Stroke survivor frustrated by attitudes and accessibility

Cory Hurley
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Katie Colbourne sits in her Corner Brook home. She’s speaking out over accessibility issues she  experiences.

Katie Colbourne was anxious to talk about the challenges she is facing living in Corner Brook with a physical disability, but she was late getting ready and there was no way she could pick up the pace.

That’s just the reality she has come to face in the past seven years since a stroke left her partially paralyzed and legally blind.

It’s slow and steady.

Colbourne came from her room, clearly freshened up and happy with her attire, with quad cane in hand. Her mind cleary sharp, she apologized for the wait and, it being years between visits, she ask question after question, rather than providing answer after answer.

An active businesswoman and community volunteer was always her way. She cares about people, and dedicated a lot of her time to helping others, much of that through the Canadian Cancer Society. Even since her stroke, she continued to give. She was instrumental in starting a local brain injury-stroke survivors support group.

Following her stroke, she says she believed she would make a full recovery. Now, she realizes she is as mobile as she will ever be.

 Through her battles with disability, she sees the world through a different lens — and that has little to do with her partial blindness. Colbourne is dismayed at the lack of accessibility throughout Corner Brook. That is only topped by what she says is the ignorance of many people she encounters as she struggles to get around.

“There are a lot of good people too, don’t get me wrong,” she said. “But, wow, some people are so mean and inconsiderate.”

She was in one store, she says, and a woman told her she shouldn’t be there because the wheelchair she was in took up so much room.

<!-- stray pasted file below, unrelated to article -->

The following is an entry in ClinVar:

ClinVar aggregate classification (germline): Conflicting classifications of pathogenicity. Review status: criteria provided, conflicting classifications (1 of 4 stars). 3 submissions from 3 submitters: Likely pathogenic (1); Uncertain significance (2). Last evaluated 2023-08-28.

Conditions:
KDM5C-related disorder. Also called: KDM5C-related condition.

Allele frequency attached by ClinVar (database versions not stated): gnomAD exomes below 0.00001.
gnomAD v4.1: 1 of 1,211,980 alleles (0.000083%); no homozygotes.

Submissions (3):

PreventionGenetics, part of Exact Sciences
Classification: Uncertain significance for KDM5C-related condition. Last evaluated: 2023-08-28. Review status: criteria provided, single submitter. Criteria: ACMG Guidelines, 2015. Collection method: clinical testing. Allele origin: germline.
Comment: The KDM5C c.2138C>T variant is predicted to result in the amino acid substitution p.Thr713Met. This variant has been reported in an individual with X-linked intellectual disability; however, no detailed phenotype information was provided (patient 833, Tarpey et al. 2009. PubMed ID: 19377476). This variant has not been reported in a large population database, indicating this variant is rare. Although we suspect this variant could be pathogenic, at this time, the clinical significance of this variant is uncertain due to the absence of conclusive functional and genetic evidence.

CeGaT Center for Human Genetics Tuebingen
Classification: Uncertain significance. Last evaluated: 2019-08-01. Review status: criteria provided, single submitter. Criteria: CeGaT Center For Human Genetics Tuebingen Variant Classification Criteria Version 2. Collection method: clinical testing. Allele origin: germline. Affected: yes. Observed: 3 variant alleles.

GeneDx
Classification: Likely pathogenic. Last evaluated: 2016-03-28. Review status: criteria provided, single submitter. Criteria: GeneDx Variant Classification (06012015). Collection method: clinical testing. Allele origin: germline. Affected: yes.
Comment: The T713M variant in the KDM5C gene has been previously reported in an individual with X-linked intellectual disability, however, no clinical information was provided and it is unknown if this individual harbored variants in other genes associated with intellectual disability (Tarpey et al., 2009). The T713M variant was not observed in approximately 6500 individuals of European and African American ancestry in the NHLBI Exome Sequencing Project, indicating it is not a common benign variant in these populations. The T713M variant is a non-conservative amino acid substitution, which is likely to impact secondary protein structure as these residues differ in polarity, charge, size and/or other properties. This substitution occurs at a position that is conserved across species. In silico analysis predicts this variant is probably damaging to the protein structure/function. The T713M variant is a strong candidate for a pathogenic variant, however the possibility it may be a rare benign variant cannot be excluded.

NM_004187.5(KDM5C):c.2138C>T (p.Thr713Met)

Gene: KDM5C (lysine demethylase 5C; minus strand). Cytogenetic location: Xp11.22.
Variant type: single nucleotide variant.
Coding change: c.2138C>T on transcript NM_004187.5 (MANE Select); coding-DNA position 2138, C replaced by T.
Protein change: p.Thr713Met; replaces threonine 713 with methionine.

“I just sat there and cried,” she said. “People have no respect for the handicapped.”

At least that store had a wheelchair. Colbourne has found many stores without one, something she feels should be mandatory. When there is not one, she is not mobile enough to make her way through aisles to shop — one of the few things she says she can still enjoy doing, under the right circumstances — and she has to return home frustrated and dejected.

Other times, the chairs are so far damaged they are practically unusable.

There are also not enough ramps to provide access to the buildings throughout the city, she added.

Transportation for the disabled in the city is practically non-existent, she said. She can’t use the bus and she cannot afford to continually use taxis. Colbourne is also shocked at the number of people without disabilities who take up the blue zone parking spaces.

During the winter months, she is even more confined to her home. She said sidewalks, if they are adequately in place, are often not cleared.

Colbourne went to exercise her right to vote one time, she recalls. When she got there, the disabled entrance was locked and she couldn’t get inside. Then she got stuck in the elevator. Finally getting to the polling station, she learned she was at the wrong location. They would not take her vote, so she went home discouraged, not able to make the additional effort after what she just endured.